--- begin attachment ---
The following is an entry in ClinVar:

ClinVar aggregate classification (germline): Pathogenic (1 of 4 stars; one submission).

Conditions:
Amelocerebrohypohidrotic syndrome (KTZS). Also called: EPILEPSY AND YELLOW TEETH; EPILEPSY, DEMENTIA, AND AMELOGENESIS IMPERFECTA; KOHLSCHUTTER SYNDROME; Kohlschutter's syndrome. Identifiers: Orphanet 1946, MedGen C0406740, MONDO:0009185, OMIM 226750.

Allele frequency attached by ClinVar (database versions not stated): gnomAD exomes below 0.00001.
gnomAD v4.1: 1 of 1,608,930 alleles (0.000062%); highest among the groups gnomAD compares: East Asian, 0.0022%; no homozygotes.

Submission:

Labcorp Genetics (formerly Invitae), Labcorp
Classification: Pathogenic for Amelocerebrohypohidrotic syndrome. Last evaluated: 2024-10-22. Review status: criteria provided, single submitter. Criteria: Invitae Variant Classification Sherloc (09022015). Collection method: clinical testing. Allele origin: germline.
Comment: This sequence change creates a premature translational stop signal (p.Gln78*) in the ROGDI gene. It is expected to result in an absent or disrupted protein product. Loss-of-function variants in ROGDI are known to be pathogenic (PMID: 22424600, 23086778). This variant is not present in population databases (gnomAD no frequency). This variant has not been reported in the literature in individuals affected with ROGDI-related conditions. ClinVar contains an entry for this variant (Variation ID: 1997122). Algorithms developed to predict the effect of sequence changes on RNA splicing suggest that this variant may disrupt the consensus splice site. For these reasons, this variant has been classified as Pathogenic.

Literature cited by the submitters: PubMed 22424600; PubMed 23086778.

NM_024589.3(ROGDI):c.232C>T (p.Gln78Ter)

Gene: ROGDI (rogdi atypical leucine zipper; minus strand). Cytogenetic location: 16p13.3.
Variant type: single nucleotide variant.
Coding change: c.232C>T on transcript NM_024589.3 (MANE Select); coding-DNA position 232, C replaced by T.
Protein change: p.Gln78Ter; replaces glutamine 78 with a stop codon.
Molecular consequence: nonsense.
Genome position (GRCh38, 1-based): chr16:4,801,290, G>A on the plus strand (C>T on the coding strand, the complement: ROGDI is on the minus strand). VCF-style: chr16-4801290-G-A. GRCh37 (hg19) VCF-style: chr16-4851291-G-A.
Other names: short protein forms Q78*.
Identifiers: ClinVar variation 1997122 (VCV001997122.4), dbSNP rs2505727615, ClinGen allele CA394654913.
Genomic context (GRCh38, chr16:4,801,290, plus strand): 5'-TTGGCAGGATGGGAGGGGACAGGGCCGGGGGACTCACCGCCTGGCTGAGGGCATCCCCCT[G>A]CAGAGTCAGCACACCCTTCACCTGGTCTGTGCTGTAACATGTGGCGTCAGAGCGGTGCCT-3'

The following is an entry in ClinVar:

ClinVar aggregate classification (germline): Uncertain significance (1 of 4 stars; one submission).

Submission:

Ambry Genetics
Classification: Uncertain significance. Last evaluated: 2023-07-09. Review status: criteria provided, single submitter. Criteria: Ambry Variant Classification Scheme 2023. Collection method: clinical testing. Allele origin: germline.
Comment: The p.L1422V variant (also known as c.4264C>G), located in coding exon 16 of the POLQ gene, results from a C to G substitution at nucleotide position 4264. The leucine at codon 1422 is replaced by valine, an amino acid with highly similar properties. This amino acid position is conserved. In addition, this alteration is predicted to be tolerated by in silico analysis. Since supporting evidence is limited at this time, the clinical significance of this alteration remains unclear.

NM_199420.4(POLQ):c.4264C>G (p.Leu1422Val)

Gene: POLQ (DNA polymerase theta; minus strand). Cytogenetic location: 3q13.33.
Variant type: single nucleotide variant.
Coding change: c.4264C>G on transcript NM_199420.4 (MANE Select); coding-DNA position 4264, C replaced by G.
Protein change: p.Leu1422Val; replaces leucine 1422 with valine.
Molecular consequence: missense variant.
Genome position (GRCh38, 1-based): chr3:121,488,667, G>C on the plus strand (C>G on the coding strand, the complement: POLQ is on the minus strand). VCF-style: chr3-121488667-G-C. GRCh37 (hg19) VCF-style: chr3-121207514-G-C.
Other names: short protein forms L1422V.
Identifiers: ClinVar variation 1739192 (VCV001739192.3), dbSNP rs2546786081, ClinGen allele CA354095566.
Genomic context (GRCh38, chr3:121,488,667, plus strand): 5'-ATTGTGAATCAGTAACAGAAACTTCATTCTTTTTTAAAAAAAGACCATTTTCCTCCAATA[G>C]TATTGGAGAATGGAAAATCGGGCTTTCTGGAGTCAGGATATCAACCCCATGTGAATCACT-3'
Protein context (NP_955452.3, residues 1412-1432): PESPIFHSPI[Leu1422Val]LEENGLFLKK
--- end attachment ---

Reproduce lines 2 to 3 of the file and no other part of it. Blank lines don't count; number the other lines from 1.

ClinVar aggregate classification (germline): Pathogenic (1 of 4 stars; one submission).

Conditions: